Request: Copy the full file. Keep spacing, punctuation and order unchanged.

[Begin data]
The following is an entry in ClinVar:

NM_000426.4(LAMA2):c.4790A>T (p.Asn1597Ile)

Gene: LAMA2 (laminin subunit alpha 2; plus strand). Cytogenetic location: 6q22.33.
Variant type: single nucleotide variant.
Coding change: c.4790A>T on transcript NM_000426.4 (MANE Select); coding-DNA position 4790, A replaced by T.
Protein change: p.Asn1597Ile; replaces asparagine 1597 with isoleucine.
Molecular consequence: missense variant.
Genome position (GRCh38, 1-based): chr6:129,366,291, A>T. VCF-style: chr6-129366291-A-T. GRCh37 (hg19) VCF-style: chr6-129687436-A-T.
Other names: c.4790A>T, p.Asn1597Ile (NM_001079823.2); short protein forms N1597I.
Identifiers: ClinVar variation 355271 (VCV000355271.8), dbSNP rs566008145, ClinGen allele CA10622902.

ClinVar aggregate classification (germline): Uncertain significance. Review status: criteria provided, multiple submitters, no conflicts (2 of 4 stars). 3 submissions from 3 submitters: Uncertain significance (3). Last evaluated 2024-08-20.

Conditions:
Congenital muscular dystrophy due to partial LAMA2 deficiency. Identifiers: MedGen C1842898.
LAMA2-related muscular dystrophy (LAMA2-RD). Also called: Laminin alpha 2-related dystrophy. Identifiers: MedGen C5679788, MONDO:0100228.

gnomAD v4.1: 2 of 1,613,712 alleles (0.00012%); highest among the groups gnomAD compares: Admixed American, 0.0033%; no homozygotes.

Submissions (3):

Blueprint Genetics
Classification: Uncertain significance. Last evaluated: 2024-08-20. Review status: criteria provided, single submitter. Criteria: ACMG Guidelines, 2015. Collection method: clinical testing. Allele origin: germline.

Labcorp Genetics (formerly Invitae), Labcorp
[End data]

The following is an entry in ClinVar:

NM_000426.4(LAMA2):c.4790A>T (p.Asn1597Ile)

Gene: LAMA2 (laminin subunit alpha 2; plus strand). Cytogenetic location: 6q22.33.
Variant type: single nucleotide variant.
Coding change: c.4790A>T on transcript NM_000426.4 (MANE Select); coding-DNA position 4790, A replaced by T.
Protein change: p.Asn1597Ile; replaces asparagine 1597 with isoleucine.
Molecular consequence: missense variant.
Genome position (GRCh38, 1-based): chr6:129,366,291, A>T. VCF-style: chr6-129366291-A-T. GRCh37 (hg19) VCF-style: chr6-129687436-A-T.
Other names: c.4790A>T, p.Asn1597Ile (NM_001079823.2); short protein forms N1597I.
Identifiers: ClinVar variation 355271 (VCV000355271.8), dbSNP rs566008145, ClinGen allele CA10622902.

ClinVar aggregate classification (germline): Uncertain significance. Review status: criteria provided, multiple submitters, no conflicts (2 of 4 stars). 3 submissions from 3 submitters: Uncertain significance (3). Last evaluated 2024-08-20.

Conditions:
Congenital muscular dystrophy due to partial LAMA2 deficiency. Identifiers: MedGen C1842898.
LAMA2-related muscular dystrophy (LAMA2-RD). Also called: Laminin alpha 2-related dystrophy. Identifiers: MedGen C5679788, MONDO:0100228.

gnomAD v4.1: 2 of 1,613,712 alleles (0.00012%); highest among the groups gnomAD compares: Admixed American, 0.0033%; no homozygotes.

Submissions (3):

Blueprint Genetics
Classification: Uncertain significance. Last evaluated: 2024-08-20. Review status: criteria provided, single submitter. Criteria: ACMG Guidelines, 2015. Collection method: clinical testing. Allele origin: germline.

Labcorp Genetics (formerly Invitae), Labcorp